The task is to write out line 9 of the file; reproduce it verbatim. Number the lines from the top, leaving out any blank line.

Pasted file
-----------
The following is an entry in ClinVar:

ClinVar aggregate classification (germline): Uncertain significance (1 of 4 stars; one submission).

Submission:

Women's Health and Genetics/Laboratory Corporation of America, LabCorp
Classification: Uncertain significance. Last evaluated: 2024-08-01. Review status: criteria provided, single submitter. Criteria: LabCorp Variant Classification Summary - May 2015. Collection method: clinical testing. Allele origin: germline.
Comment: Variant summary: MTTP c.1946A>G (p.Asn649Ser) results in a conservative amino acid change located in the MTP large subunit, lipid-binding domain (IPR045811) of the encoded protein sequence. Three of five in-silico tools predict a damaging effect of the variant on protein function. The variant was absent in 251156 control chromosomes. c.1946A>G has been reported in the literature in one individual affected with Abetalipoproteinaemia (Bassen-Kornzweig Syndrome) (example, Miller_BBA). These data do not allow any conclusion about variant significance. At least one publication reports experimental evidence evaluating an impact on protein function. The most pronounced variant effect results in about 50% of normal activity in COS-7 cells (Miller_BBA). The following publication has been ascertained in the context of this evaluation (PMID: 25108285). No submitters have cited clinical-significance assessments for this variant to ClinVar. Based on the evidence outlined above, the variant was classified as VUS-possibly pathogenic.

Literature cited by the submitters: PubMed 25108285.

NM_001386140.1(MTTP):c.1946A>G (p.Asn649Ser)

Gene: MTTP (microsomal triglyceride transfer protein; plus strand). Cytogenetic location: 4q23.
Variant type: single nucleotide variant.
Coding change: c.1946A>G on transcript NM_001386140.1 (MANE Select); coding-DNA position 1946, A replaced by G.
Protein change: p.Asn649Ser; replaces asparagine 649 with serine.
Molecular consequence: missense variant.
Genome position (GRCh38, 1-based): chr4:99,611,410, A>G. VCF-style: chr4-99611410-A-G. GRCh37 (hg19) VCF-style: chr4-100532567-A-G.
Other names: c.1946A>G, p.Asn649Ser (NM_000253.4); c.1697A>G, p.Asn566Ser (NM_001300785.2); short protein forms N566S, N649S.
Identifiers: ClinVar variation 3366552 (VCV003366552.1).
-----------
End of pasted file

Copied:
Gene: MTTP (microsomal triglyceride transfer protein; plus strand). Cytogenetic location: 4q23.